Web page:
be machine readable and would bear a magnetic-ink character 
(MICR) line. It would also include an image of the front and 
the back of the original check. The bill also imposes warranty 
and indemnity obligations, which are intended to compensate 
consumers, banks, and other processors for losses caused by the 
creation of the substitute check. Finally, the proposal also 
provides an expedited recredit provision for consumer accounts 
in cases where consumers make claims against their banks for 
improper charges to their accounts for substitute checks that 
are provided to the consumers.
    The bill would apply existing check law, including the 
Uniform Commercial Code (UCC) and the Federal Reserve Board's 
Regulation CC, to substitute checks which would be legally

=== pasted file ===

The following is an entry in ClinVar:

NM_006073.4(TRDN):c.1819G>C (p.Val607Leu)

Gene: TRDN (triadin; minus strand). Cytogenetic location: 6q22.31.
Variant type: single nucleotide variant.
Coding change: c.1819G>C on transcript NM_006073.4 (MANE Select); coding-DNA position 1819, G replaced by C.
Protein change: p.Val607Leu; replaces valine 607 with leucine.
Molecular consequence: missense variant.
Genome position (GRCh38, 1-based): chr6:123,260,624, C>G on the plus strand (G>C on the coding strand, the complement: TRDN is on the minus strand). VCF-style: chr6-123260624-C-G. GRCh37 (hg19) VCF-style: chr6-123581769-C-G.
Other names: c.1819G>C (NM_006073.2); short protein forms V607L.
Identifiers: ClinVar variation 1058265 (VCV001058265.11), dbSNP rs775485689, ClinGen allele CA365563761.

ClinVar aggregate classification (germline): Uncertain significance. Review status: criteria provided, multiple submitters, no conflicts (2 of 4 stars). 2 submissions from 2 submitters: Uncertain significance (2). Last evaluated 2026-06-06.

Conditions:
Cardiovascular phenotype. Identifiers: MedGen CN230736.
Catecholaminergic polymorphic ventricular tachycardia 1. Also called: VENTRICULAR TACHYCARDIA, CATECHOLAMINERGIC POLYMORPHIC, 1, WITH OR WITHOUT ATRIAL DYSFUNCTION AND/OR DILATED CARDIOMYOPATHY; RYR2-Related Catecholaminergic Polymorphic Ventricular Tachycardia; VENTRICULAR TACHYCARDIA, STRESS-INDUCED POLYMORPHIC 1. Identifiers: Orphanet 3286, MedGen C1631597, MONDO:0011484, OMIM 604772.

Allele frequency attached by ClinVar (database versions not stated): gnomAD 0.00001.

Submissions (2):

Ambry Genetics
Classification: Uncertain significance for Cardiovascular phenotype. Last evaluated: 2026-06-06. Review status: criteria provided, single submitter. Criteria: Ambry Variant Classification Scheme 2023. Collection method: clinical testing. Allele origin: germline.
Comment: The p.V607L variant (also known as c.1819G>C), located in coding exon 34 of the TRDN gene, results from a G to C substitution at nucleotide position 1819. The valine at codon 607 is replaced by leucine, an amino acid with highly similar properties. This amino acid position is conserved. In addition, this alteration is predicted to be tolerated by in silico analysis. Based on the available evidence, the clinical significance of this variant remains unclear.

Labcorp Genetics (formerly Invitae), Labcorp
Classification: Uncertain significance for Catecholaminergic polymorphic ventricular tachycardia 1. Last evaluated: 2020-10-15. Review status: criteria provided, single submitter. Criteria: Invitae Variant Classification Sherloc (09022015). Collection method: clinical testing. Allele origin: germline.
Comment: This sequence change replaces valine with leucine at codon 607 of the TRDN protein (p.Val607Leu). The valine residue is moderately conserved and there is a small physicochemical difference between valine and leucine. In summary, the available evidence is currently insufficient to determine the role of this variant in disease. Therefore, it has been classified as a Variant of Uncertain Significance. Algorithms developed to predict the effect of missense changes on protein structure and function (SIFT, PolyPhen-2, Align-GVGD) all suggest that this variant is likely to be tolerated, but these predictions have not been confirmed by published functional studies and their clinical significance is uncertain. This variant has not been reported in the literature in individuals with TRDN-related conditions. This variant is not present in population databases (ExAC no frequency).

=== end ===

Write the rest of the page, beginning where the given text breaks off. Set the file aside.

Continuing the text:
equivalent to the original checks.
    The Federal Reserve Board believes that the proposed 
legislation may result in substantial payments system benefits. 
Banks could use substitute checks to collect and return checks 
more quickly and to reduce the banking industry's reliance on 
the physical transportation of checks. Banks might also be able 
to reduce their infrastructure costs because their branch and 
ATM networks would no longer need to be tied geographically to 
their processing centers. Banks' customers may also benefit 
from these infrastructure changes if they enable banks to offer 
broader deposit options, later cutoff hours, more timely 
information, and faster check collection and return.
    Credit unions have been using a truncation process since 
the mid-1970s. Of the checks written, credit unions process 
roughly 10 percent. Of the credit unions that offer checking 
(share draft) accounts, 91 percent truncate checks, according 
to the Credit Union National Association (CUNA). For credit 
unions, generally the check proceeds through the clearing 
process to the point where it is truncated or held by either